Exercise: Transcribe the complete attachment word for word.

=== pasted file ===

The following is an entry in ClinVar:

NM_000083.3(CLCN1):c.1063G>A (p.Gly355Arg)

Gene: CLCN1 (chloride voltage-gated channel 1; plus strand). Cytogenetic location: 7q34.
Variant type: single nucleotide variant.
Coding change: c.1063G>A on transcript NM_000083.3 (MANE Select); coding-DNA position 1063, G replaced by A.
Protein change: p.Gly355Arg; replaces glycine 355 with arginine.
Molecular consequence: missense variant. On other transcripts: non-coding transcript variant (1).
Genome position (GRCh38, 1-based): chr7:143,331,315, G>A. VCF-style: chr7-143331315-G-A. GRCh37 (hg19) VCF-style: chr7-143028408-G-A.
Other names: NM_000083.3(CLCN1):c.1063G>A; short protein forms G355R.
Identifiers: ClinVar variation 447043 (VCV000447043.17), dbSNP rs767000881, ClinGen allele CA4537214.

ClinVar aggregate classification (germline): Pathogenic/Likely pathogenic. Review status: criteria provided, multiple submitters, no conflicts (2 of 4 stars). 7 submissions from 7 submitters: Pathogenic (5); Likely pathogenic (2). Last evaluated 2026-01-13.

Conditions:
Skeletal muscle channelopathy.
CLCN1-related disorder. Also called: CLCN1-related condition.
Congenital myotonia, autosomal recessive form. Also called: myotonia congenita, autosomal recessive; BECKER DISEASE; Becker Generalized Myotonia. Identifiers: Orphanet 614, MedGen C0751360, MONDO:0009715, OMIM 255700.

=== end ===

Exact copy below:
The following is an entry in ClinVar:

NM_000083.3(CLCN1):c.1063G>A (p.Gly355Arg)

Gene: CLCN1 (chloride voltage-gated channel 1; plus strand). Cytogenetic location: 7q34.
Variant type: single nucleotide variant.
Coding change: c.1063G>A on transcript NM_000083.3 (MANE Select); coding-DNA position 1063, G replaced by A.
Protein change: p.Gly355Arg; replaces glycine 355 with arginine.
Molecular consequence: missense variant. On other transcripts: non-coding transcript variant (1).
Genome position (GRCh38, 1-based): chr7:143,331,315, G>A. VCF-style: chr7-143331315-G-A. GRCh37 (hg19) VCF-style: chr7-143028408-G-A.
Other names: NM_000083.3(CLCN1):c.1063G>A; short protein forms G355R.
Identifiers: ClinVar variation 447043 (VCV000447043.17), dbSNP rs767000881, ClinGen allele CA4537214.

ClinVar aggregate classification (germline): Pathogenic/Likely pathogenic. Review status: criteria provided, multiple submitters, no conflicts (2 of 4 stars). 7 submissions from 7 submitters: Pathogenic (5); Likely pathogenic (2). Last evaluated 2026-01-13.

Conditions:
Skeletal muscle channelopathy.
CLCN1-related disorder. Also called: CLCN1-related condition.
Congenital myotonia, autosomal recessive form. Also called: myotonia congenita, autosomal recessive; BECKER DISEASE; Becker Generalized Myotonia. Identifiers: Orphanet 614, MedGen C0751360, MONDO:0009715, OMIM 255700.